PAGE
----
To Infinity and Beyond…or at least to Mars and back

moon

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I was eight years old when man first stepped on the moon.  Space was the new frontier.   It was every boy’s dream to become an astronaut.  Everyone looked to space for the next adventure with more moon landings and a manned space station in orbit through the next decade.

star trek

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The television series Star Trek aired around the same time frame which fueled our imaginations even more. Many TV shows came along mixed with several movies about space travel, the most significant being Star Wars.  Unfortunately the general public focused more on Hollywood’s version of space rather than the science version.

The last man walked on the moon more than 40 years ago.  Since then, manned space exploration has consisted of low earth orbit missions with the space shuttle and the international space station.  Lack of public interest along with budget cuts have kept men from going back to the moon, but Mars has revived a new interest in space exploration.

mars-test

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200,000 people registered for four spots in a privately funded mission to Mars.

Some have said that we’ve had the technology to get to Mars since the1980s.  While I do think it’s sad that the interest in interplanetary travel is taken this long to come back, I’m not sure that the technology needs have been resolved.  It took only 3 days to get to the moon; a trip to Mars will take six to nine months.

While I’m not completely sure about the technology, I do know we don’t have the physiology to go to Mars.  The human body is not designed for space exploration.  The human body is “fearfully and wonderfully made” to operate in an environment of gravity and atmospheric pressure. In the weightless vacuum of space, humans run into trouble.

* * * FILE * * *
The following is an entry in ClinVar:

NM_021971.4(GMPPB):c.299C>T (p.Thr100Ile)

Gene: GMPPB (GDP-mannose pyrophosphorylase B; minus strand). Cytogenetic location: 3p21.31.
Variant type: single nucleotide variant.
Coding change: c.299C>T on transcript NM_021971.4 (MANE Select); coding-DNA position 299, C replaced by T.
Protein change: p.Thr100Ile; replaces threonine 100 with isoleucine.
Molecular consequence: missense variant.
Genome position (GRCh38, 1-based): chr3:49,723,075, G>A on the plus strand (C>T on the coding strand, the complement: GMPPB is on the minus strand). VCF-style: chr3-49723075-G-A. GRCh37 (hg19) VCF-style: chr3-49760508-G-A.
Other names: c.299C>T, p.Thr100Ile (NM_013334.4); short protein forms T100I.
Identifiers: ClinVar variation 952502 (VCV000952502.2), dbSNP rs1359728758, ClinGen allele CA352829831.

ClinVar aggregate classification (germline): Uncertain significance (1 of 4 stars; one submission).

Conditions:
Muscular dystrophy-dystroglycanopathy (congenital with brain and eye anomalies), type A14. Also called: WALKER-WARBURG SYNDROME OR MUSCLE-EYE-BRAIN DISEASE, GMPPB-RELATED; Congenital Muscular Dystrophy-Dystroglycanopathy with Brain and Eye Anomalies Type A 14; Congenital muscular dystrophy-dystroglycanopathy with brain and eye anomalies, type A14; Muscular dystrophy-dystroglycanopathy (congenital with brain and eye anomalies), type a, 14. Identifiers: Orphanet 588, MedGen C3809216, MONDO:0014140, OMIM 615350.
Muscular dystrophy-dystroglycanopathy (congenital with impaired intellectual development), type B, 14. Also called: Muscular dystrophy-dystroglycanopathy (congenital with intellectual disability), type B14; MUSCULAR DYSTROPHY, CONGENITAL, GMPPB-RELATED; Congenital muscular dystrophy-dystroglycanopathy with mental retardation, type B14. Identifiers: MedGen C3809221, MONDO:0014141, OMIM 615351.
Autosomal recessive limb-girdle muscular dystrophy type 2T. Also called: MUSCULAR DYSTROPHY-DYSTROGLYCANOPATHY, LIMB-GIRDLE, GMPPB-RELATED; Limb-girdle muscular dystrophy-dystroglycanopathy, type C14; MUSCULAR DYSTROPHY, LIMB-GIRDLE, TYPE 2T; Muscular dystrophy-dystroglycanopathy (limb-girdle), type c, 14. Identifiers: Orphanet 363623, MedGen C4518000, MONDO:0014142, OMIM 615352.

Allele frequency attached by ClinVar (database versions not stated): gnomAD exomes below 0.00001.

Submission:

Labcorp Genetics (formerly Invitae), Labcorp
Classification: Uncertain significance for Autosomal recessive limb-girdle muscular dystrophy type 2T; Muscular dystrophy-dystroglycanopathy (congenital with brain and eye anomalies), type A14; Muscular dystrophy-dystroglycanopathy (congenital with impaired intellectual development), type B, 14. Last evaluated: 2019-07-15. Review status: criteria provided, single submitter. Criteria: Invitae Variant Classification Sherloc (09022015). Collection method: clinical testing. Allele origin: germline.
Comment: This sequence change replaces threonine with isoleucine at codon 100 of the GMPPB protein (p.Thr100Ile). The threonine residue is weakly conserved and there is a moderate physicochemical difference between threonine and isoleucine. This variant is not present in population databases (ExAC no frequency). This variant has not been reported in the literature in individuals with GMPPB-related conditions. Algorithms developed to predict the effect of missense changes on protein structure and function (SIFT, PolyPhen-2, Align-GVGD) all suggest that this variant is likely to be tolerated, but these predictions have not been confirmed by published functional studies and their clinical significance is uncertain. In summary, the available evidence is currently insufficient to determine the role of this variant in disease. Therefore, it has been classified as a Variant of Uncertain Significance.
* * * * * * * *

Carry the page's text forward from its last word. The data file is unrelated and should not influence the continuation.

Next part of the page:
There are complex physiological changes that occur when humans live in a weightless environment, all body systems are affected to some degree.

Most people are aware that bones tend to lose minerals and muscles lose strength in space.  That means after the extended space flight to Mars, our muscles would be so weak we couldn’t even hold our bodies upright.

And if we could manage to climb out of the space capsule, our bones would break when we try to step onto the surface of Mars. “…one giant leap for mankind…aaaaugh!”

And by the way, our calls for help would take from 4 to 24 minutes to reach Earth depending on the orbits of the two planets. So we would tell Houston our legs broke, and wait up to 48 minutes for them to hear and return a response.

Most people don’t think about the weightless shift in body fluids.  Such a simple thing on Earth, our tissue fluids and blood tend to be in the lower part of our body.  With no gravity, the fluid tends to float up toward our head. This makes our body think we have too much fluid and too much blood pressure.  Our body will try to correct this by removing salt and water reducing blood volume by 10%. Our other body systems then have to compensate for the loss of blood function.

 

magnetosphere

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The extreme environment of space affects us in other ways.  On earth, we are surrounded by a magnetic field that protects us from cosmic radiation. That protection goes away the farther from earth we get. The moon astronauts were blasted with a 1000 times more radiation than normal so imagine traveling for months in space.

If you don’t die from radiation poisoning getting to Mars, the cancer caused by the radiation would get you later.

Without major innovations in spacecraft design, any trip to Mars is, at worst, impossible, and at best, a one-way trip. Even the privately funded mission has no intention of returning.  Oh, and about the 1980s technology thing, only 42% of the spacecraft sent to Mars have made it there successfully, about 30 crashes out of 50 attempts. And those were small ships with light, non-living cargo, not food and oxygen and equipment for humans to survive for a 2 year round trip.

While it is fine to dream big, when it comes to Mars, our minds have written a check that our bodies cannot cash…

dsb

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David Brooks

Associate Professor of Biology & Nursing at East Texas Baptist University

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